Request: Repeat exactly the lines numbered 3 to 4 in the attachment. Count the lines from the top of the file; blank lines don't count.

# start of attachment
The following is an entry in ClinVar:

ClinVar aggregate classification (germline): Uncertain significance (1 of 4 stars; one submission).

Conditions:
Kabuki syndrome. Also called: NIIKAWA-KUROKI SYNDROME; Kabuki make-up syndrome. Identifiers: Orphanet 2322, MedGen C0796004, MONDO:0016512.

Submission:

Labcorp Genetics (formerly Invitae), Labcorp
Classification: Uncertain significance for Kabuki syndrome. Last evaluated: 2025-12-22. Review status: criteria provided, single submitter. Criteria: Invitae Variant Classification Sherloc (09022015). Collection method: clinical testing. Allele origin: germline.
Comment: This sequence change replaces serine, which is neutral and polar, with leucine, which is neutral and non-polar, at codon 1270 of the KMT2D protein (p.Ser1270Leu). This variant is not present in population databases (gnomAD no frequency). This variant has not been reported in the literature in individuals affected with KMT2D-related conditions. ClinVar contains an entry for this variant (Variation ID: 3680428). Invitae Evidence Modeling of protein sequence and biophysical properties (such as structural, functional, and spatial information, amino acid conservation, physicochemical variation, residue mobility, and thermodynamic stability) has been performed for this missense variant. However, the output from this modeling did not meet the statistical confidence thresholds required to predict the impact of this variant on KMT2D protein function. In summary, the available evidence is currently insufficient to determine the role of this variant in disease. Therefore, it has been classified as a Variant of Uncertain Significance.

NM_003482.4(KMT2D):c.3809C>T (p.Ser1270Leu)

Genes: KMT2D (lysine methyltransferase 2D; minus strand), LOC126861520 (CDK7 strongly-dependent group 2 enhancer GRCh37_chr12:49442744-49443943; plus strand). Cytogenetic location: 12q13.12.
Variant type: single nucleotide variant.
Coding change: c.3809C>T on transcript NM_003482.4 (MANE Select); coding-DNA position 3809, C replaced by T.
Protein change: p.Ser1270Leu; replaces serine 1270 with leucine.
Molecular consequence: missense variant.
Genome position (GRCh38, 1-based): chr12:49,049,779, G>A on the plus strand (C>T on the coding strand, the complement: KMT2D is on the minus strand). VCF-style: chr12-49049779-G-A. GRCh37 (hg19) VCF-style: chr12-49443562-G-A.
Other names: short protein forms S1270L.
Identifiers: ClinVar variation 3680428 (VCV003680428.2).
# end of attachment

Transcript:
Conditions:
Kabuki syndrome. Also called: NIIKAWA-KUROKI SYNDROME; Kabuki make-up syndrome. Identifiers: Orphanet 2322, MedGen C0796004, MONDO:0016512.